Real Estate - Residential

Rental Home Market Going Strong

By Cece Nunn, posted Apr 6, 2018
The Wilmington-area has a strong long-term and whole-house rental market, property management officials say, with more investors seeking out properties to buy in recent months. (Photo by Suzi Drake)
In the long-term house rental market, rents are going up while inventory in some cases is in short supply.

At the same time, investment in the rental home market is on the rise.

“We’re getting more investors this year. I’m seeing that there’s a lot of people that want to get into the Wilmington market just because it has so much growth potential,” said Nancy Baldridge, property management consultant with Sweyer Property Management.

Justin Ash, president of Sea Coast Rentals, agreed that more people are interested in owning rental homes.

“I think the investors are starting to come back now,” he said.

More than two years ago, Ash took the helm of Sea Coast Rentals and became one of the owners of the property management firm, a group that includes Tim Milam, president of Coldwell Banker Sea Coast Advantage, and other local partners.
Ash said the company has grown to include nearly 1,000 listings of short- and long-term rentals.

In general, the rental market for single-family homes and other types of longer-term properties is “really strong right now,” Ash said.

He said inventory is a challenge, because if the rental is “priced right, and in a decent location, it’s going to rent in no time at all.”

Rental prices have been going up in all segments, including single-family homes, Baldridge said.

Sweyer Property management has about 1,600 long-term rental listings in New Hanover, Brunswick, Pender and Onslow counties. And while there are properties among those listings that rent for under $1,000 per month, in some cases as little as $650, the average tends to be around $1,200 for a single-family home, Baldridge said.

Homes in the 28411 and 28409 zip codes tend to command the highest rents, she said.

Whole-home, longer-term renters, especially of larger houses, tend to be in a state of transition, Ash said.

Kelly Willis, a Realtor with Century 21 Sweyer & Associates who focuses on selling homes, said he’s met some potential buyers who prefer to rent for the time being.

“They don’t want to be in a rush to buy, so they’ll rent,” Willis said. “They want to take their time and make sure they understand the area.”

With the home sales market in a healthy condition, prices are going up for buyers, and a typical five- to seven-year housing cycle correction could be in the future, Willis said. Some would-be buyers who might be worried about overpaying for a home might turn to rentals, he said.

Ash said a number of home renters are people waiting for their new house to be built in the area. Some of those renters might choose to rent a home at the beach, traditionally used as a vacation rental, he said, and Sea Coast Rentals has worked with owners to discount the off-season rates typically charged for beach vacation rentals.

Ash said with the housing market doing so well in the Wilmington area right now, it can be hard to find licensed real estate agents who want to focus solely on property management. The number of single-family homes sold in February grew by nearly 4 percent in New Hanover, Brunswick and Pender counties compared to the same month last year, according to numbers from Cape Fear Realtors. The average price grew by a little over 7 percent, according to the tri-county data.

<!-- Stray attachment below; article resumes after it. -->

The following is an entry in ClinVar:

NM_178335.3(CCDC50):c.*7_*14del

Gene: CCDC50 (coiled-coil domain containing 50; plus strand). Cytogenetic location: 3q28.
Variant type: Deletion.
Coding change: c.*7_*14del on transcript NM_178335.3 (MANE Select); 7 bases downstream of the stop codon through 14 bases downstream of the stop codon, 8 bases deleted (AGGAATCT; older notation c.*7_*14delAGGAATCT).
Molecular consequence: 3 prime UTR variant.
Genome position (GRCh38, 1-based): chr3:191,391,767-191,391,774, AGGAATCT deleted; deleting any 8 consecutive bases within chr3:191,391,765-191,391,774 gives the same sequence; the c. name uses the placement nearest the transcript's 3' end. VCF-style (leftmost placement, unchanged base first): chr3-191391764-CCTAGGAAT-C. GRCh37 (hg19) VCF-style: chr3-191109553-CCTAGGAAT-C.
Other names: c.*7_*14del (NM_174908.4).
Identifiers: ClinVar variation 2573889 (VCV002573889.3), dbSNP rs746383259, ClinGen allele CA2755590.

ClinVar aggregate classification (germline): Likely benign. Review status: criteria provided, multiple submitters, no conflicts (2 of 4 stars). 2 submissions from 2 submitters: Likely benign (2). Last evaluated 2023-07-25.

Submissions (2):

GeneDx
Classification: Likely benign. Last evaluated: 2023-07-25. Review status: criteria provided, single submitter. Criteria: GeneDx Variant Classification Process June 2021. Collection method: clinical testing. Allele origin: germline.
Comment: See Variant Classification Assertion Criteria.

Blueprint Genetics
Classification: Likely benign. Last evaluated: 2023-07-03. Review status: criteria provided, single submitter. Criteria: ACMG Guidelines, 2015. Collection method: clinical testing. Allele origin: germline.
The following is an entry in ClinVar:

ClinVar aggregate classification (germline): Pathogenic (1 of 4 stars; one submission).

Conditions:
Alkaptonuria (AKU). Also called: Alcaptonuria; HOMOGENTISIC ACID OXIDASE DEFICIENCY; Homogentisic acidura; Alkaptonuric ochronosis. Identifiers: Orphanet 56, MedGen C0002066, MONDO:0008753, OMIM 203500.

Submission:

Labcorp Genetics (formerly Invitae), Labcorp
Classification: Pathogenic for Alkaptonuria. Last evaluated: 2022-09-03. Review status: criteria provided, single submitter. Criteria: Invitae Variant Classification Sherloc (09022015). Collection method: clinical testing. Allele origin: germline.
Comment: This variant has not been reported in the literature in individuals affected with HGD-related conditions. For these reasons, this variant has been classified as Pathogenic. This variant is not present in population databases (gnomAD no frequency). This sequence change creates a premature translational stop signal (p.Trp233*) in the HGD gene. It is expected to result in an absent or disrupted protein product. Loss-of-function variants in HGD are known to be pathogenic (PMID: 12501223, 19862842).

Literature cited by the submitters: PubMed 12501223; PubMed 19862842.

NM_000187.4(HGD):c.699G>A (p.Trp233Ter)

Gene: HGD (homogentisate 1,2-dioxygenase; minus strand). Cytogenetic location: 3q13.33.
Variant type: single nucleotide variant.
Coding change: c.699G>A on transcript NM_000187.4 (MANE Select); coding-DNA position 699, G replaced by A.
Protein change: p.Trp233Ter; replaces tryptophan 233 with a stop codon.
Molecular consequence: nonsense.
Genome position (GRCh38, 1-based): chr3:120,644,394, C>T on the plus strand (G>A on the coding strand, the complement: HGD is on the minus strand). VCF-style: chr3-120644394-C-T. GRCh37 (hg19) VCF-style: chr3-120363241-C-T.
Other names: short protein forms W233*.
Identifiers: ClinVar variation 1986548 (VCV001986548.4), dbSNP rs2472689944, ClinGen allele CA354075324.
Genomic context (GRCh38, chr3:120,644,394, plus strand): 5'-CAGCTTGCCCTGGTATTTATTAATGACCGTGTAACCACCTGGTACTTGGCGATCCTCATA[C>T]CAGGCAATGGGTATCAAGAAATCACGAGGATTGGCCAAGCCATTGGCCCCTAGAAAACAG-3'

Some in the real estate industry argue that some renters, facing rising rents, would be smart to check their potential options for buying a home versus continuing to rent.
An affordable housing study put together by New Hanover County and the city of Wilmington last year said renters in the county are more likely to be cost burdened by their housing, with 46 percent of them paying more than 30 percent of gross income for their housing. The analysis did not distinguish between housing types.

Some owners of single-family rental homes who want to manage their properties themselves could face some challenges, Ash said. “People think it’s just like collecting rent and finding somebody [to live there]. But do you qualify your tenants? Do you background tenants? By the way, what happens if something goes south? Do you know the eviction process? . . . If you don’t know the process, it’s very intimidating.”

In Ash’s experience, instances of things going terribly wrong with a tenant are definitely not the norm.

But professionals agree that it’s a complicated industry.

“Property management is a very detailed business to be in,” Baldridge said. “You can’t drop the ball. It’s very intense, very time-consuming.”

The demographics of renters run the gamut, Ash said, with many folks nearing or in their retirement years choosing to rent in Leland in Brunswick County and Hampstead in Pender County, while younger people tend to want to find rentals in the city of Wilmington or, if they’re students, near Cape Fear Community College or the University of North Carolina Wilmington. Location often dictates the demographics of renters, Ash said. Sea Coast Rentals recently acquired a rental property management company that was owned by Joan Gerity. Many of her offerings are furnished corporate executive suites for people who are coming into town to work for various companies or in industries that might need workers for a shorter, possibly one- to three-month period.

Furnished rentals, Ash said, work best in what’s considered “a cool location,” such as downtown Wilmington or the area’s beach towns.
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